Since last month’s massive earthquake in central Chile, the Associación de Chilenos de Québec (ACHQ) has spearheaded the effort to connect Montrealers with their friends and families in the affected region, and has coordinated a number of relief efforts.
“We had to be creative,” said ACHQ vice president Ledda Urbani in Spanish. “There were people who still had some access to the Internet, so we had to form a chain of communication from which the details could flow little by little.”
Contact with the area has been difficult due to the breakdown of electricity, telephone lines, and road networks since the earthquake rocked Chile in the early morning of February 27.
Measuring 8.8 on the Richter scale, the three-minute earthquake was the seventh strongest ever recorded, and the strongest since 2004’s Indian Ocean earthquake. It has caused widespread devastation in the country’s second largest city, Concepción, and the surrounding area. The number of confirmed deaths currently stands at over 700.
Urbani said the most important problem is currently reconstruction, as “500,000 houses have been destroyed and two million people [have been] left without a roof.”
ACHQ has planned a series of events ranging from folklore shows to club nights to fund Chile’s National Office for Emergencies and the Chilean Red Cross.
“The volume of the damage has left people without jobs, schools, or health services,” said Urbani.
Nicole Collier, a U1 Sociology student at McGill who has lived in Chile with her family since 2005, was in a suburb of Santiago during and after the earthquake. She described the situation as surreal, stating that although “most of the damage was in [Concepción], there were clues of destruction everywhere: broken light bulbs, cracks in the pavement.”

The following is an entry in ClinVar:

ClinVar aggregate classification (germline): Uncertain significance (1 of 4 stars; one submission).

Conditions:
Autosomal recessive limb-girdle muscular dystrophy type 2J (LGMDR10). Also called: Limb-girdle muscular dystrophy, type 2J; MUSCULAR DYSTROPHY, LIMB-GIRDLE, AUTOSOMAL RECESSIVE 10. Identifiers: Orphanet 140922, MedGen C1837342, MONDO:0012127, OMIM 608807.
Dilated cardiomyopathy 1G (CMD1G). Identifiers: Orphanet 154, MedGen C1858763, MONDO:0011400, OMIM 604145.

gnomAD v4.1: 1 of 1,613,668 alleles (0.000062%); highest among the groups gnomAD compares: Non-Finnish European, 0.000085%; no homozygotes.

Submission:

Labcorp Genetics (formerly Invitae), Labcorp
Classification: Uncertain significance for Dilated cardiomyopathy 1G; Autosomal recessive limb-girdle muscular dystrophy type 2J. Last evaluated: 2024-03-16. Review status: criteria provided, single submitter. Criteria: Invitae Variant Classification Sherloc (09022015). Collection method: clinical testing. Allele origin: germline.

Collier described a trip to the supermarket the following day as “a typical end-of-the-world movie scene where everyone is running for supplies.”
Chilean president Michelle Bachelet declared a state of emergency in response to the quake, which was followed by a series of aftershocks and a tsunami warning for much of the Pacific coast.
Nelson Odeja, president of ACHQ, said that Bachelet handled the situation responsibly and competently. “Things are much better, though there are still problems at the epicentre” said Odeja in Spanish. “Not of a lack of [basic goods], but problems of sheer destruction, problems of getting things to those who need them.”
He extended deep thanks to the Quebec community for the support it has given the organization, while calling attention to the ongoing aftermath of Haiti’s earthquake earlier this year. “We need to harmonize coordination; this isn’t about absorbing or polarizing attention from Haiti.”
Odeja added that Chile is well-prepared for such natural disasters, partly due to their frequency.
Rex Brynen, a professor in McGill’s political science department, stated in an email that “there will be major long-term reconstruction costs, but Chile’s relatively high gross national product per capita means that it wouldn’t qualify for assistance from many aid agencies.”
Brynen added that “the impact of natural disasters is always shaped not only by the disaster itself but the social, political, and economic context within which it occurs.”
According to NASA, Chile’s earthquake shortened the day by approximately one-millionth of a second, and shifted the earth’s axis by eight centimetres.